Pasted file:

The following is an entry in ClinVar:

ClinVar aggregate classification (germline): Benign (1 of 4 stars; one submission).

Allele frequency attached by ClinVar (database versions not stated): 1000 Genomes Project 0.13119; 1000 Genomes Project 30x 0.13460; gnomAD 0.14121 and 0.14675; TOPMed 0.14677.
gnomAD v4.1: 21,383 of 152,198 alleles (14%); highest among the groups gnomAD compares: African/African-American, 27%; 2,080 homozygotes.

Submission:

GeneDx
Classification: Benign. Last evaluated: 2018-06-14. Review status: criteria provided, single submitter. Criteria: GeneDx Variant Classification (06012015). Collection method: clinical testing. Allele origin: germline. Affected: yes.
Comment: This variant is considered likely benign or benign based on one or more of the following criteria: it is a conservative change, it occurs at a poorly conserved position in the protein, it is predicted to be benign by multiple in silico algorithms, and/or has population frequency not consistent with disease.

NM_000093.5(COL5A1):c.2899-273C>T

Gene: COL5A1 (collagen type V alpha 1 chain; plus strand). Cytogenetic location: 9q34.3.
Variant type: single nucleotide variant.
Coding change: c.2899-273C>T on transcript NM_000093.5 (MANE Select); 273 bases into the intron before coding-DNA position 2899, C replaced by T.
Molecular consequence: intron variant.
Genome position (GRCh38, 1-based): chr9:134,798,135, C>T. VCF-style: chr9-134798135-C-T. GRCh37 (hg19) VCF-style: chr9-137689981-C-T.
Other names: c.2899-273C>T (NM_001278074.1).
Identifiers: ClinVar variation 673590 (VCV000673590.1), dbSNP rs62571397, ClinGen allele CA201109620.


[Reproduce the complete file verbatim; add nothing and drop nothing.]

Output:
The following is an entry in ClinVar:

ClinVar aggregate classification (germline): Benign (1 of 4 stars; one submission).

Allele frequency attached by ClinVar (database versions not stated): 1000 Genomes Project 0.13119; 1000 Genomes Project 30x 0.13460; gnomAD 0.14121 and 0.14675; TOPMed 0.14677.
gnomAD v4.1: 21,383 of 152,198 alleles (14%); highest among the groups gnomAD compares: African/African-American, 27%; 2,080 homozygotes.

Submission:

GeneDx
Classification: Benign. Last evaluated: 2018-06-14. Review status: criteria provided, single submitter. Criteria: GeneDx Variant Classification (06012015). Collection method: clinical testing. Allele origin: germline. Affected: yes.
Comment: This variant is considered likely benign or benign based on one or more of the following criteria: it is a conservative change, it occurs at a poorly conserved position in the protein, it is predicted to be benign by multiple in silico algorithms, and/or has population frequency not consistent with disease.

NM_000093.5(COL5A1):c.2899-273C>T

Gene: COL5A1 (collagen type V alpha 1 chain; plus strand). Cytogenetic location: 9q34.3.
Variant type: single nucleotide variant.
Coding change: c.2899-273C>T on transcript NM_000093.5 (MANE Select); 273 bases into the intron before coding-DNA position 2899, C replaced by T.
Molecular consequence: intron variant.
Genome position (GRCh38, 1-based): chr9:134,798,135, C>T. VCF-style: chr9-134798135-C-T. GRCh37 (hg19) VCF-style: chr9-137689981-C-T.
Other names: c.2899-273C>T (NM_001278074.1).
Identifiers: ClinVar variation 673590 (VCV000673590.1), dbSNP rs62571397, ClinGen allele CA201109620.